A few days after Congress passed a bipartisan spending bill that bans TikTok from government devices, legislators and advocates say they are looking to further regulate social media companies in the New Year.
TikTok, a video-sharing app owned by the Chinese company ByteDance, attracts more than 1 billion monthly users. Lawmakers and FBI Director Christopher Wray have warned that TikTok’s ownership structure could make U.S. user data vulnerable since companies based in China are required by law to hand over user information if the government requests it.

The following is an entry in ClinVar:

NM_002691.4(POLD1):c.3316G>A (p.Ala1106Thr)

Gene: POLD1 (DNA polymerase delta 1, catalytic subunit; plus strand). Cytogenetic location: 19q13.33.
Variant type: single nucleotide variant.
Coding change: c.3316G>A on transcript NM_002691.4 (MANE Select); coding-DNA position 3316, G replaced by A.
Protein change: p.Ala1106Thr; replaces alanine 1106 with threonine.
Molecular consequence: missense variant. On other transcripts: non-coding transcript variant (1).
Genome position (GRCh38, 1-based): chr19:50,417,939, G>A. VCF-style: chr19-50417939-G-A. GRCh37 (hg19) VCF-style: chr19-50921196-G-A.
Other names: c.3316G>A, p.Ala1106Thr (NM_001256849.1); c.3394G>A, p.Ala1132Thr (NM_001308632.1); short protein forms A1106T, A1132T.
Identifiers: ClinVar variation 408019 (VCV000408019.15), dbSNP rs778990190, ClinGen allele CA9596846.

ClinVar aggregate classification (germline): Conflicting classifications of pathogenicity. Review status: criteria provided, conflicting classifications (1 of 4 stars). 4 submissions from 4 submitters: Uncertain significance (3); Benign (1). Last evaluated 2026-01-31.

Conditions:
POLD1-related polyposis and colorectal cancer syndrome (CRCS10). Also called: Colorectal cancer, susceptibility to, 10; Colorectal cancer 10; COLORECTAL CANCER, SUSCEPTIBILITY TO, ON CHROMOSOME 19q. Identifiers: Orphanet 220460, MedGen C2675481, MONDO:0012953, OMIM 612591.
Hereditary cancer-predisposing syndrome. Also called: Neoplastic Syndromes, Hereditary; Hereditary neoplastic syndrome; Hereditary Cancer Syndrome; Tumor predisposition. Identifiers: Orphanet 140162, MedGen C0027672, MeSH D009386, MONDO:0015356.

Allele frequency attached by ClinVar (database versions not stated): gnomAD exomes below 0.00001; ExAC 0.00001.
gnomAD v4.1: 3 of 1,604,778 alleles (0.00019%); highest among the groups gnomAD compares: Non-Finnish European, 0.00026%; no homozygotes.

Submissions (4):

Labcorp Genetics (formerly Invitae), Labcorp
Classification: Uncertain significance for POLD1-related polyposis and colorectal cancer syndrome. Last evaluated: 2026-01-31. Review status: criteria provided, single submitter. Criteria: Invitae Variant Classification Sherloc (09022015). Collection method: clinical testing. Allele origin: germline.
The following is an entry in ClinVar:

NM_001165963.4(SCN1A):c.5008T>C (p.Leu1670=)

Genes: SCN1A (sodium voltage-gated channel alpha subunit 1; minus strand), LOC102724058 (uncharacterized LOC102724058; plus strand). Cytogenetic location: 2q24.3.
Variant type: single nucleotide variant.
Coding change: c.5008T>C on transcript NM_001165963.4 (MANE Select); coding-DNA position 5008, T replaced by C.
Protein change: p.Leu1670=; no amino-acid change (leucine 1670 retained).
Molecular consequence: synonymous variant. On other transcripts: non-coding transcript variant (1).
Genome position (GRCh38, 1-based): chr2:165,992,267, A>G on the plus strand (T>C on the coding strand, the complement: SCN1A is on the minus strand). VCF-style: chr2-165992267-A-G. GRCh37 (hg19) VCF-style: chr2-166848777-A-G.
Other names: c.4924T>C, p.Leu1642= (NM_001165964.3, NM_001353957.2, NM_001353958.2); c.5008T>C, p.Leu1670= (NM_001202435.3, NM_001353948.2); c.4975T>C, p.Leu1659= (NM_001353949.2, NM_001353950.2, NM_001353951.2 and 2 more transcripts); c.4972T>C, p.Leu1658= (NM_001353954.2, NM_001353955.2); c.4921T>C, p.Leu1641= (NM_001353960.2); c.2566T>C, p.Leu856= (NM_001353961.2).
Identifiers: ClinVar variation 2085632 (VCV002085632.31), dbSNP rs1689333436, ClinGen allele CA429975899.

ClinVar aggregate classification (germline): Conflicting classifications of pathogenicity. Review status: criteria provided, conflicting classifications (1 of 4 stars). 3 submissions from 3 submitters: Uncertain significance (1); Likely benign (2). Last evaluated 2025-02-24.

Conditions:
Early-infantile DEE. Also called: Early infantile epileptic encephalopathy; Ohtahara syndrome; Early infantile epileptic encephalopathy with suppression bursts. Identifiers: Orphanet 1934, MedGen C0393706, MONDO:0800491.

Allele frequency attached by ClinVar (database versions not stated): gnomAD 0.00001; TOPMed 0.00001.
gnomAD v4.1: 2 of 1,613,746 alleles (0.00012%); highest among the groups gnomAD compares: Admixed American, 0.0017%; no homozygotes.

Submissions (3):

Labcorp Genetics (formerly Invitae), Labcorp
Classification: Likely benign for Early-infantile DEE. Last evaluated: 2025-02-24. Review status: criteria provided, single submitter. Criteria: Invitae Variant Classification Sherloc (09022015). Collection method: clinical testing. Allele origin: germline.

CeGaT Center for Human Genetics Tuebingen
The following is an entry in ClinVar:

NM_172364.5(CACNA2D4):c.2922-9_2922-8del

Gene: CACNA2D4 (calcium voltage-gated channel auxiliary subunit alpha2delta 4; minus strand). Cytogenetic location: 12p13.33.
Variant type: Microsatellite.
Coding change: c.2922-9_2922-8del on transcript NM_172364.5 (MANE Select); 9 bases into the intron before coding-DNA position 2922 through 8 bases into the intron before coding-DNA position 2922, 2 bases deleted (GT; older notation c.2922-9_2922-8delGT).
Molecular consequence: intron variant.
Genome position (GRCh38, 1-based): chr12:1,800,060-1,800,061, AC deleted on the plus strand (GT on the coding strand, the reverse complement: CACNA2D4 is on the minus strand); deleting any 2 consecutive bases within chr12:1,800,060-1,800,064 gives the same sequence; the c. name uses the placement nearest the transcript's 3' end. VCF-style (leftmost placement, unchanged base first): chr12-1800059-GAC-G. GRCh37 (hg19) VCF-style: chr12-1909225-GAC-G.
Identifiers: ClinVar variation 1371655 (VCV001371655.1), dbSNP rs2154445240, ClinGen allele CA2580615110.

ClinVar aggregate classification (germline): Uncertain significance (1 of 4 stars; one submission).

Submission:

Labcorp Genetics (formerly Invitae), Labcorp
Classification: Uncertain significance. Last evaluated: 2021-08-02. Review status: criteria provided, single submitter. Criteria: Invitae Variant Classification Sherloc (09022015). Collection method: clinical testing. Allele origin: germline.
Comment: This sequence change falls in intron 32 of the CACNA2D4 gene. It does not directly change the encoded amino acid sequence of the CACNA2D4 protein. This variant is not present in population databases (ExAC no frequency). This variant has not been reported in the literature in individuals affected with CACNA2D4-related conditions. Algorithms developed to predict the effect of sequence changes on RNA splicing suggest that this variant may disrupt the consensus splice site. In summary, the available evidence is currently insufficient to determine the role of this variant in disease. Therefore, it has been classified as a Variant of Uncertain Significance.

Rep. Mike Gallagher, R-Wisc., compared TikTok to “digital fentanyl” on Sunday, telling NBC’s “Meet the Press” that he thinks the ban on the app should be expanded nationally.
“It’s highly addictive and destructive,” he said. “We’re seeing troubling data about the corrosive impact of constant social media use, particularly on young men and women here in America.”
Facebook whistleblower Frances Haugen said Sunday that since social media platforms like TikTok, Twitter, and YouTube rely on similar algorithms, regulators should push for more transparency about how they work as a first step.